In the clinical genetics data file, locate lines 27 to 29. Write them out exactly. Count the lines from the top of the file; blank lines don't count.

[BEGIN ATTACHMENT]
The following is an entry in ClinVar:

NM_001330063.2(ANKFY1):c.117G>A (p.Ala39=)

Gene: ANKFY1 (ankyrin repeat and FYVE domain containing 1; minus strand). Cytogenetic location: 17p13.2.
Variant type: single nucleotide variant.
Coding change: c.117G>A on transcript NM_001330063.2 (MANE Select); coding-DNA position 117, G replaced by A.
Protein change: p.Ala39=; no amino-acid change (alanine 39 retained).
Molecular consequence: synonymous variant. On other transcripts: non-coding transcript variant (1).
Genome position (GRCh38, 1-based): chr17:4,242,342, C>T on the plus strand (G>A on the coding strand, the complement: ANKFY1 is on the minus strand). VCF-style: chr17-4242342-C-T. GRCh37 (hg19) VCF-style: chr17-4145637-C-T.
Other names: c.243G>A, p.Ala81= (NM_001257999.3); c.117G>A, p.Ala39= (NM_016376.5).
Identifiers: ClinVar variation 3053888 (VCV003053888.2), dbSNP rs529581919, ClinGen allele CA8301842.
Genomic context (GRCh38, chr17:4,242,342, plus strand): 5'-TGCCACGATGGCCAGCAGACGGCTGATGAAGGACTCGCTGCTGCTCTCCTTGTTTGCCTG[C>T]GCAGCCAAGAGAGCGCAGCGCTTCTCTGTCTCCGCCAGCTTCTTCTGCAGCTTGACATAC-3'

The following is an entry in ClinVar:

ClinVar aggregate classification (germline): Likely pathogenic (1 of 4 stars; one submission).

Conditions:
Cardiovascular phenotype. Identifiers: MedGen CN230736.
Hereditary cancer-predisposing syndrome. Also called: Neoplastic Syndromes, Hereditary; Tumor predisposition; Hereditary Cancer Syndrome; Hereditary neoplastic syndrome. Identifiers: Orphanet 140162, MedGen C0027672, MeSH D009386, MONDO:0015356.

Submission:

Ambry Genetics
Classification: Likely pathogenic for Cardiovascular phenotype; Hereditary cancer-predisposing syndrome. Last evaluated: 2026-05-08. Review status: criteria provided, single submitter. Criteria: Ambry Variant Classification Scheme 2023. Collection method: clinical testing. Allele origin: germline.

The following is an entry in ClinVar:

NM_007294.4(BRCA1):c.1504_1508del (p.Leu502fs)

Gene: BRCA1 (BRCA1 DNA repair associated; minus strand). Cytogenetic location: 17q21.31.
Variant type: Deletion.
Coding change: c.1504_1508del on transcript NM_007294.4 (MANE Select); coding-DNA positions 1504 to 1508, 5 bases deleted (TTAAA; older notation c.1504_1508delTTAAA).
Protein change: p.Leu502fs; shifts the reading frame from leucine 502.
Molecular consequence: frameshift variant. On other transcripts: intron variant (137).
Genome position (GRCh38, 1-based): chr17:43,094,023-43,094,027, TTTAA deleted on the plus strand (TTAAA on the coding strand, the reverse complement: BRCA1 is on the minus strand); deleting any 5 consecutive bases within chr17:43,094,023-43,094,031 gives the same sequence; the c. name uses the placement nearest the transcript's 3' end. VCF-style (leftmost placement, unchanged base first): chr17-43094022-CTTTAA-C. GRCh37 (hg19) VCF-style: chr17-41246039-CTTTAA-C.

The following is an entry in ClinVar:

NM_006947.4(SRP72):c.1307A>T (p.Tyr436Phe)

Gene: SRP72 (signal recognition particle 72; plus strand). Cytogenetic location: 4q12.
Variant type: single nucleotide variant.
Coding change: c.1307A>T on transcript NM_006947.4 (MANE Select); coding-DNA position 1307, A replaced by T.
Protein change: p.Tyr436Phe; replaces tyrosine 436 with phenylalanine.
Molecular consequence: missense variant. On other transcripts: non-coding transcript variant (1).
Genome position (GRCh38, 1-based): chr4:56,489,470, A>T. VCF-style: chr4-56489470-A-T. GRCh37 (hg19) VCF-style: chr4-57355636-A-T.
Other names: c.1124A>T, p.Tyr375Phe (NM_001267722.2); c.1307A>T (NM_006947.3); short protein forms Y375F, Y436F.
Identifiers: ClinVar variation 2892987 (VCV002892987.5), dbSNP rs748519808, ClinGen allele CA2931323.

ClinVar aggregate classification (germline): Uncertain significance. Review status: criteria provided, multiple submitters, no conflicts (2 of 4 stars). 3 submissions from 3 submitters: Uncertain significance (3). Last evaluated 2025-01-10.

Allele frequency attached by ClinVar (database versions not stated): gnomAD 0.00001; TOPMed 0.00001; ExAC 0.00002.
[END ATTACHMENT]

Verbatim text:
Genome position (GRCh38, 1-based): chr17:43,094,023-43,094,027, TTTAA deleted on the plus strand (TTAAA on the coding strand, the reverse complement: BRCA1 is on the minus strand); deleting any 5 consecutive bases within chr17:43,094,023-43,094,031 gives the same sequence; the c. name uses the placement nearest the transcript's 3' end. VCF-style (leftmost placement, unchanged base first): chr17-43094022-CTTTAA-C. GRCh37 (hg19) VCF-style: chr17-41246039-CTTTAA-C.

The following is an entry in ClinVar:

NM_006947.4(SRP72):c.1307A>T (p.Tyr436Phe)